Interesting article in Science: (link fixed; apologies)
With Hallowe’en upon us, youngsters and adults alike will enjoy a night of regret-free chocolate bingeing. But how much do you really know about the sweet substance? If you’re Stefan Bernhard, you can safely say you’ve made a lifetime study of the elixir of the gods.
At a recent meeting of the Experimental Cuisine Collective(ECC) at New York University, Bernhard, professor of chemistry at Princeton, led a group of scholars, scientists, chefs, chocolatiers, food historians, journalists, performance artists, and foodies through the intricacies of chocolate production. He covered everything from chocolate’s unique chemical properties to the ways in which those properties affect its manufacture.
Bernhard spent three teenage years as an intern at Suchard-Tobler in Bern, Switzerland and has never lost his interest in chocolate. It came in handy when he was asked to teach a freshman seminar at Princeton which he titled The Chemistry of Chocolate. It was, he says, a good way to introduce liberal arts students to science. He gave the ECC a distillation of that semester’s course.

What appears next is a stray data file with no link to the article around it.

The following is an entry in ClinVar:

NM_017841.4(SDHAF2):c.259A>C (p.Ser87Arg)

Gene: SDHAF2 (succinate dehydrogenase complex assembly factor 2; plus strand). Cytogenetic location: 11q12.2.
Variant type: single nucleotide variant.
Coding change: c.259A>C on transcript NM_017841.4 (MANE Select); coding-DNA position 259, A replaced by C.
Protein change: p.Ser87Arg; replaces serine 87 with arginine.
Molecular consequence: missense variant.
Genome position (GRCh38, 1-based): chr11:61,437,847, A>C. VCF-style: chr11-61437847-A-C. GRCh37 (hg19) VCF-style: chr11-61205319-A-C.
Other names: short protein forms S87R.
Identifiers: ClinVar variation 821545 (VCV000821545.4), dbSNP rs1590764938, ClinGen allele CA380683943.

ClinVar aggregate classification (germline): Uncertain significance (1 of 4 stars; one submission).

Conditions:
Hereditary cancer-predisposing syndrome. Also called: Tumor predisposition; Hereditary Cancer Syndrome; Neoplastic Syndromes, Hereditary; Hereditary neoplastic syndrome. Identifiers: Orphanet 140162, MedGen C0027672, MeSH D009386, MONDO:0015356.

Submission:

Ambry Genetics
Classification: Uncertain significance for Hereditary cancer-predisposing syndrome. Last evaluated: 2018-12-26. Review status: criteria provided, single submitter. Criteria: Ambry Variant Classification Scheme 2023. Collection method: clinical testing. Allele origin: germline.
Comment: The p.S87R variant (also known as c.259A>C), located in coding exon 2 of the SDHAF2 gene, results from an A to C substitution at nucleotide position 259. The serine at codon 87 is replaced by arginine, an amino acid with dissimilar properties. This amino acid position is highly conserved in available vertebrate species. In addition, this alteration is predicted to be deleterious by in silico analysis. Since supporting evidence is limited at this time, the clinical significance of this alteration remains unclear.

The key to chocolate’s taste is an alkaloid called theobromine (theobromine translates as food of the gods, which is what the Aztecs believed it to be). Theobromine contains some fifty molecules that interact to influence tongue-bound taste receptors. Bernhard put up a slide showing all fifty molecules. Pointing to one of them – described as having a buttery, popcorn-like taste – he said, “When you go to the movies and order buttered popcorn, you think you’re getting butter but you’re not, you’re getting some kind of oil infused with this molecule.” Grinning he added, “Which is why chemists should be kept away from our food.”
Chocolate has some similarities to coffee; …